From Jackie Huba’s Tour bits:
I was honored to meet one of the deans of public relations: Al Golin of GolinHarris. He began his PR career in 1951 and today his company has offices in 29 countries.
One ingredient of Al’s success has been having McDonald’s as a client for 50 years. In 1957, Al cold-called Ray Kroc, the legendary force behind McDonald’s. Kroc hired him and put the firm on a $500 monthly retainer. (I’m sure the retainer is a bit higher today.) It’s remarkable for anyone to have a client for 50 years.
For the last few days I am occupied with something that I never did before – interviewing job candidates (we are looking for someone experienced in web design).
One thing that I keep hearing over and over again is “I can learn. I am a fast learner”. And that’s one thing that I don’t want to hear.
First of all, we specified it in all ads that we are looking for “experienced” web designer. That means that you already have to have experience and you already have to know your stuff. And you have to be able to prove that you do – samples of previous work and answers to those few technical questions is all I want.
Secondly, it’s pretty obvious that in order to be any good you have to be a fast learner. This might not be true for all industries, but it is for web industry. Web is about the fastest growing and changing thing in the last ten years.
So, here you go – quick tip. I wanted to publish it on the official blog first, but then decided that it would make it too easy to get in…
Just loved the quote:
for a billion dollars you could build about 10 decently sized cities or, if youâ€™re so inclined, buy all the Viagra in the world and still have enough money left over to buy 50,000 or so Russian brides
The picture is so real in my head…
via Google Blogoscoped.
As surprising as it may sound, I am not a fan of Google. It just so happens that their tools and services are very suitable for the way I work. And they cover my needs pretty good. So, most of my data is over there, on Google servers.
Now the question that I have engaged in discussing many times is “Is Google good or evil?”. I think they are neither. They are a profit-oriented company that does things the way that not many dare to try. Or have the brains to.
I do trust Google with way too much of my personal data. I understand all the privacy issues in this regard, but, frankly, I don’t care. Really.
My trust in Google’s proper conduct was not built in one day. It grew gradually from one day to another, one service at a time. I have made most of the choices consciously (or I like to think so), and I haven’t had any regrets so far. More to the opposite.
For those of you who enjoys building fantasies about what would happen if Google was truly evil or, on the contrary, saint as an angel, here is a nice list of things that Google might do. Entertaining read, and makes one think, while counting the fingers.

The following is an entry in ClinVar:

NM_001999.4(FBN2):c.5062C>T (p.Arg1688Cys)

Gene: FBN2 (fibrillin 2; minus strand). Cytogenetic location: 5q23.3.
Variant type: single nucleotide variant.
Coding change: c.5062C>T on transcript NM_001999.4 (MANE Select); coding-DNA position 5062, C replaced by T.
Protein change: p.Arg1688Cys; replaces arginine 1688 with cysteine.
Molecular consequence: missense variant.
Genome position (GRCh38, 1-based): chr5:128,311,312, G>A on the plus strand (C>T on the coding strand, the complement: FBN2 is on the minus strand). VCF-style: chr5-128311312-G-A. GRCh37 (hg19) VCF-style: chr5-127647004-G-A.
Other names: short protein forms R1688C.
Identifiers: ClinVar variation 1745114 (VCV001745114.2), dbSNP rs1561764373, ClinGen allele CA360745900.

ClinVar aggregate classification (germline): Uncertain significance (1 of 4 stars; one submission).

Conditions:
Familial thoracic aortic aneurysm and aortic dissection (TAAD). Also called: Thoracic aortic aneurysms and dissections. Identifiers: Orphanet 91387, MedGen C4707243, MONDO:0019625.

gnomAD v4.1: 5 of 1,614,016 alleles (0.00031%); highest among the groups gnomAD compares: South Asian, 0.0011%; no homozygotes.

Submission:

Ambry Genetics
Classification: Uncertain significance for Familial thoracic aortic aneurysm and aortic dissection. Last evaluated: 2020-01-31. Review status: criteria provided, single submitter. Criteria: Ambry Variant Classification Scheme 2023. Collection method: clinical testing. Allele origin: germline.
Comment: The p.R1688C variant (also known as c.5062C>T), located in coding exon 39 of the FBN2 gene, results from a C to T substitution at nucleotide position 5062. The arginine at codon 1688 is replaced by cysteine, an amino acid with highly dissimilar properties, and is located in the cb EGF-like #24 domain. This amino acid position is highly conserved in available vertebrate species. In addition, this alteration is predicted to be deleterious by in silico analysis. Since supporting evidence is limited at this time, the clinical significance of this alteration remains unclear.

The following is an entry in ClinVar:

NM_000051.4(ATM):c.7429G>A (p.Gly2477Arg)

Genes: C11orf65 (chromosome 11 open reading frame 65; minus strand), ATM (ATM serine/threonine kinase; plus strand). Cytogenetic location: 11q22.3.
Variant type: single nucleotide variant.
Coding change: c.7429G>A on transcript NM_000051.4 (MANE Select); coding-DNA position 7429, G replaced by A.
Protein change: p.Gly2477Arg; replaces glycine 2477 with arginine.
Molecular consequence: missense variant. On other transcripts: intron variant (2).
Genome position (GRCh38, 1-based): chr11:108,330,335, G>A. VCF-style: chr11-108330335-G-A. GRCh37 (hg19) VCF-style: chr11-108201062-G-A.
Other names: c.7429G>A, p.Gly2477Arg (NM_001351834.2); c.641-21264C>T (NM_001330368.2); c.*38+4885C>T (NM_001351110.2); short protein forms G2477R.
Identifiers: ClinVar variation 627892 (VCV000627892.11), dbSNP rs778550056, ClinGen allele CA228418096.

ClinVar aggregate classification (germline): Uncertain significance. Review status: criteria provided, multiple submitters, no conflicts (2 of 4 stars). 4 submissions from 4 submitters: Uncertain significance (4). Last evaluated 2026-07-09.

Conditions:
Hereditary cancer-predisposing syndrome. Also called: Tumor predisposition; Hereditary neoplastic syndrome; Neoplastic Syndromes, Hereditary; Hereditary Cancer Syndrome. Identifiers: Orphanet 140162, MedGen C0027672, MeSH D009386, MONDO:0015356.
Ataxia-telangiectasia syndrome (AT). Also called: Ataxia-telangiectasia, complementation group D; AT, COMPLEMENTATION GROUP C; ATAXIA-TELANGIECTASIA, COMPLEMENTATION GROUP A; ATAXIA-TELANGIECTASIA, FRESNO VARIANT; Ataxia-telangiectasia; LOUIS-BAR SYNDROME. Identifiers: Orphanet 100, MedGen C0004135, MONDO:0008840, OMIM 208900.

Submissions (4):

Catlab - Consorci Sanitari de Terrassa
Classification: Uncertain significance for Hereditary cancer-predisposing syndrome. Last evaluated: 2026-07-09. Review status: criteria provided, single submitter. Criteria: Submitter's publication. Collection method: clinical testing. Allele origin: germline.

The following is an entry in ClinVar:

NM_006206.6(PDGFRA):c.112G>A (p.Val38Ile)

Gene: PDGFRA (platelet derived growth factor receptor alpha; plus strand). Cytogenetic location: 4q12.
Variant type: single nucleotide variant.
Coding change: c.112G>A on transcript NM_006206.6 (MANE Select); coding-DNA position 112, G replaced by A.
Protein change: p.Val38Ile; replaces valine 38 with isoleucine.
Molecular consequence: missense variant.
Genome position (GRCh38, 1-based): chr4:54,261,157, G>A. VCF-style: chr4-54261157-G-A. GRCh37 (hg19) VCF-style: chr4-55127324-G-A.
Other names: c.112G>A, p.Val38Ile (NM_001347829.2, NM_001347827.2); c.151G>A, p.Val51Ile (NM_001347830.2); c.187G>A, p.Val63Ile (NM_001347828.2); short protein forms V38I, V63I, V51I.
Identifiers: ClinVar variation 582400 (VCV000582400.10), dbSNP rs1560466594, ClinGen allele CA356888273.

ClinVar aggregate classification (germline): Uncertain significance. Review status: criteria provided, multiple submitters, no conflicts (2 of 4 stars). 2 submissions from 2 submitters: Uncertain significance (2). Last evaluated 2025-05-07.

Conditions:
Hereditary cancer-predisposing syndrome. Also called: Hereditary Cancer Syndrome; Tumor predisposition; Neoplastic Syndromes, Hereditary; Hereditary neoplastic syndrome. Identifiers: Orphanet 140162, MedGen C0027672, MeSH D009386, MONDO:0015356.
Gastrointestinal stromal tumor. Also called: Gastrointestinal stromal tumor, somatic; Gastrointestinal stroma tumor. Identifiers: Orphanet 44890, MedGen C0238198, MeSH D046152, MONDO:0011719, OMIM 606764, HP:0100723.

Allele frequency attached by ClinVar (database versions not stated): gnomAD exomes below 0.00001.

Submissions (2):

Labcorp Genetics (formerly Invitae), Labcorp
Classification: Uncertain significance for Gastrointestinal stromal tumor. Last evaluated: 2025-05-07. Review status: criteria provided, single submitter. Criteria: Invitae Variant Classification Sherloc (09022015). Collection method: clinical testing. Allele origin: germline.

I’ve been thinking about making this picture for more than a year now. Recently, I got very inspired by a number of really cool versions at Flickr (see this set for example). So, today I finally did it – click on the image for larger versions, tags, and comments.
It took me altogether about 20 minutes, including two unsuccessful attempts.
Here are the notes, so that I can do it even faster next time:
- Find the location and think of setup, then make a test shot for settings reference.
- Set camera on tripod. Both shots (or more if needed) have to be as identical as possible.
- Set camera to manual mode. Set aperture, shutter speed, ISO, and custom white balance. Make another test shot, if unsure.
- Set lens to manual focus. Then focus manually.
- Find a reference point for posing. This will be the place to cut two images at. For the above image I used the lamp light as a reference.
- Set camera on timer. This will give you some time to run back to the scene and pose.
- Run back and pose. Try to stay off the reference point, so that you won’t have to do a lot of editing afterwords.
- Make as many shots with as many poses as you need for the final image.
That’s the hardest part. Now, for a little bit of editing.
- Get images off the camera and onto the computer.
- Load them up in Gimp or your editor of choice.
- Use one image as a base, this way EXIF data will be preserved and you’ll know how you did it.
- Cut relevant pieces from all photographs and load them into layers of the base image. Make sure to use the grid ruler. Increase the view point of the image as much as possible, so that the ruler is as precise as a pixel. Otherwise, you’ll have to do a lot of editing afterwords.
- Adjust the positions of layers on the base image. Again, use the pixel precise ruler.
- Merge layers and flatten the image.
- Now is the time to do all that other usual editing, such as cropping, levels, contrast, and saturation.